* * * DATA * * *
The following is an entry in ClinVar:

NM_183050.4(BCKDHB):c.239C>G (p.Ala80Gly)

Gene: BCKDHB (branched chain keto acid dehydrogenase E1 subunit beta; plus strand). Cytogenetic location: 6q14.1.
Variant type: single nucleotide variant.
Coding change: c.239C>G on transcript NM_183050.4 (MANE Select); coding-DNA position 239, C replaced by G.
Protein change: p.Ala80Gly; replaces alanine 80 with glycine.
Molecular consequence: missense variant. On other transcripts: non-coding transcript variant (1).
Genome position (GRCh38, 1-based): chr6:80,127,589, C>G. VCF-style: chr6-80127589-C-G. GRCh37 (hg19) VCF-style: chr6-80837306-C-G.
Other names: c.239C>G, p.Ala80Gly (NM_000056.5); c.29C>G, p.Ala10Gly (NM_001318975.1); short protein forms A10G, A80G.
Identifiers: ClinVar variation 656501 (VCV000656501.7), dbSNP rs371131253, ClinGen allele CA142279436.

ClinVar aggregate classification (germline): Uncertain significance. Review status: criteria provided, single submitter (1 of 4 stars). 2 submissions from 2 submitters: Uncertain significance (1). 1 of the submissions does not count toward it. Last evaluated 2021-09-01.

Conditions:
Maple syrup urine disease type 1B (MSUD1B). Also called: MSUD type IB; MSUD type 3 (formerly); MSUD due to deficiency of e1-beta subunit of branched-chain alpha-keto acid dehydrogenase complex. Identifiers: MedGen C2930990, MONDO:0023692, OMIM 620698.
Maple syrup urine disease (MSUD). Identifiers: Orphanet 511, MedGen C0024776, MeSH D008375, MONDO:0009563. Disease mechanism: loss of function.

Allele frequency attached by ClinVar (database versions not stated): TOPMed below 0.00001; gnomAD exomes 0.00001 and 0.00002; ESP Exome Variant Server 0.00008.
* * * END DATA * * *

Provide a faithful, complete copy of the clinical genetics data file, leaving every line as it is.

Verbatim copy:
The following is an entry in ClinVar:

NM_183050.4(BCKDHB):c.239C>G (p.Ala80Gly)

Gene: BCKDHB (branched chain keto acid dehydrogenase E1 subunit beta; plus strand). Cytogenetic location: 6q14.1.
Variant type: single nucleotide variant.
Coding change: c.239C>G on transcript NM_183050.4 (MANE Select); coding-DNA position 239, C replaced by G.
Protein change: p.Ala80Gly; replaces alanine 80 with glycine.
Molecular consequence: missense variant. On other transcripts: non-coding transcript variant (1).
Genome position (GRCh38, 1-based): chr6:80,127,589, C>G. VCF-style: chr6-80127589-C-G. GRCh37 (hg19) VCF-style: chr6-80837306-C-G.
Other names: c.239C>G, p.Ala80Gly (NM_000056.5); c.29C>G, p.Ala10Gly (NM_001318975.1); short protein forms A10G, A80G.
Identifiers: ClinVar variation 656501 (VCV000656501.7), dbSNP rs371131253, ClinGen allele CA142279436.

ClinVar aggregate classification (germline): Uncertain significance. Review status: criteria provided, single submitter (1 of 4 stars). 2 submissions from 2 submitters: Uncertain significance (1). 1 of the submissions does not count toward it. Last evaluated 2021-09-01.

Conditions:
Maple syrup urine disease type 1B (MSUD1B). Also called: MSUD type IB; MSUD type 3 (formerly); MSUD due to deficiency of e1-beta subunit of branched-chain alpha-keto acid dehydrogenase complex. Identifiers: MedGen C2930990, MONDO:0023692, OMIM 620698.
Maple syrup urine disease (MSUD). Identifiers: Orphanet 511, MedGen C0024776, MeSH D008375, MONDO:0009563. Disease mechanism: loss of function.

Allele frequency attached by ClinVar (database versions not stated): TOPMed below 0.00001; gnomAD exomes 0.00001 and 0.00002; ESP Exome Variant Server 0.00008.